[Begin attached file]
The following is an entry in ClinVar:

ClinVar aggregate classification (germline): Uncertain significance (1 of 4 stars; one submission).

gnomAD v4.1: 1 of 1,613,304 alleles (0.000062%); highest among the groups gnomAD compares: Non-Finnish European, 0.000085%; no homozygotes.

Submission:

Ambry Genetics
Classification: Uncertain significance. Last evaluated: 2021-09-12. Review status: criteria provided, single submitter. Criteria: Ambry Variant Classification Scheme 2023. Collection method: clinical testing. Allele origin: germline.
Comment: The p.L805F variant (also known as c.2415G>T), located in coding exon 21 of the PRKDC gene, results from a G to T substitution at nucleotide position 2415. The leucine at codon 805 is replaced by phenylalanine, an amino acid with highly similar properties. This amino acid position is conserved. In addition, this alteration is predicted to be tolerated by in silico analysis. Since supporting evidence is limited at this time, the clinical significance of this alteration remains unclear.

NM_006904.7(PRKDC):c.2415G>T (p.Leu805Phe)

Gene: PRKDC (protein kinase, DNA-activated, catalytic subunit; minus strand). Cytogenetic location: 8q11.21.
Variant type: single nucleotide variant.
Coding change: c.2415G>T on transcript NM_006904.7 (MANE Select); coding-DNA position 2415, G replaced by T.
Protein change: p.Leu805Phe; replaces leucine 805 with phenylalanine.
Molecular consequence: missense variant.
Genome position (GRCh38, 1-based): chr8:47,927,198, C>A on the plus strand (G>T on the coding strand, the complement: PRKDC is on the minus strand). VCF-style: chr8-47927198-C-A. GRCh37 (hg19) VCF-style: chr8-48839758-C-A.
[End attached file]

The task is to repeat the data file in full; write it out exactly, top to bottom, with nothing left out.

The following is an entry in ClinVar:

ClinVar aggregate classification (germline): Uncertain significance (1 of 4 stars; one submission).

gnomAD v4.1: 1 of 1,613,304 alleles (0.000062%); highest among the groups gnomAD compares: Non-Finnish European, 0.000085%; no homozygotes.

Submission:

Ambry Genetics
Classification: Uncertain significance. Last evaluated: 2021-09-12. Review status: criteria provided, single submitter. Criteria: Ambry Variant Classification Scheme 2023. Collection method: clinical testing. Allele origin: germline.
Comment: The p.L805F variant (also known as c.2415G>T), located in coding exon 21 of the PRKDC gene, results from a G to T substitution at nucleotide position 2415. The leucine at codon 805 is replaced by phenylalanine, an amino acid with highly similar properties. This amino acid position is conserved. In addition, this alteration is predicted to be tolerated by in silico analysis. Since supporting evidence is limited at this time, the clinical significance of this alteration remains unclear.

NM_006904.7(PRKDC):c.2415G>T (p.Leu805Phe)

Gene: PRKDC (protein kinase, DNA-activated, catalytic subunit; minus strand). Cytogenetic location: 8q11.21.
Variant type: single nucleotide variant.
Coding change: c.2415G>T on transcript NM_006904.7 (MANE Select); coding-DNA position 2415, G replaced by T.
Protein change: p.Leu805Phe; replaces leucine 805 with phenylalanine.
Molecular consequence: missense variant.
Genome position (GRCh38, 1-based): chr8:47,927,198, C>A on the plus strand (G>T on the coding strand, the complement: PRKDC is on the minus strand). VCF-style: chr8-47927198-C-A. GRCh37 (hg19) VCF-style: chr8-48839758-C-A.